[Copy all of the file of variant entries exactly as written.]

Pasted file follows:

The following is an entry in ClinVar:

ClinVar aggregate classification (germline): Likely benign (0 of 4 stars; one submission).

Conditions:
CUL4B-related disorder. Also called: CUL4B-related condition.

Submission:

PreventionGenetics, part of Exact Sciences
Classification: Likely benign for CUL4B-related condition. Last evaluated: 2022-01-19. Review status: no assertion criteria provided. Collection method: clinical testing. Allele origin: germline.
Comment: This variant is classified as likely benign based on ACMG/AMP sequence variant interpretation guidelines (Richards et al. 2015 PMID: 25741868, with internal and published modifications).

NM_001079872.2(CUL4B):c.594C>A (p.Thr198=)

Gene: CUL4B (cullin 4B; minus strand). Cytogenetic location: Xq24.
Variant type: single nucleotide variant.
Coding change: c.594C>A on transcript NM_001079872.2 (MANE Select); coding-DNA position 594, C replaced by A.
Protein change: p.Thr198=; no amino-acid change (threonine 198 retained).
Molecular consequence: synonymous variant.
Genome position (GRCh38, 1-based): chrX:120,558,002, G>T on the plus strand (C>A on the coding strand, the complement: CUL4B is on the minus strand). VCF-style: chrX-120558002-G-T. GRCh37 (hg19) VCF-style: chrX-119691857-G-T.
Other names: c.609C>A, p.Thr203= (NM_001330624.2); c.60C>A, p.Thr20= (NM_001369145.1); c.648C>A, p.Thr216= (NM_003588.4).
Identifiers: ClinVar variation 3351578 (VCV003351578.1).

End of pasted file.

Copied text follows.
The following is an entry in ClinVar:

ClinVar aggregate classification (germline): Likely benign (0 of 4 stars; one submission).

Conditions:
CUL4B-related disorder. Also called: CUL4B-related condition.

Submission:

PreventionGenetics, part of Exact Sciences
Classification: Likely benign for CUL4B-related condition. Last evaluated: 2022-01-19. Review status: no assertion criteria provided. Collection method: clinical testing. Allele origin: germline.
Comment: This variant is classified as likely benign based on ACMG/AMP sequence variant interpretation guidelines (Richards et al. 2015 PMID: 25741868, with internal and published modifications).

NM_001079872.2(CUL4B):c.594C>A (p.Thr198=)

Gene: CUL4B (cullin 4B; minus strand). Cytogenetic location: Xq24.
Variant type: single nucleotide variant.
Coding change: c.594C>A on transcript NM_001079872.2 (MANE Select); coding-DNA position 594, C replaced by A.
Protein change: p.Thr198=; no amino-acid change (threonine 198 retained).
Molecular consequence: synonymous variant.
Genome position (GRCh38, 1-based): chrX:120,558,002, G>T on the plus strand (C>A on the coding strand, the complement: CUL4B is on the minus strand). VCF-style: chrX-120558002-G-T. GRCh37 (hg19) VCF-style: chrX-119691857-G-T.
Other names: c.609C>A, p.Thr203= (NM_001330624.2); c.60C>A, p.Thr20= (NM_001369145.1); c.648C>A, p.Thr216= (NM_003588.4).
Identifiers: ClinVar variation 3351578 (VCV003351578.1).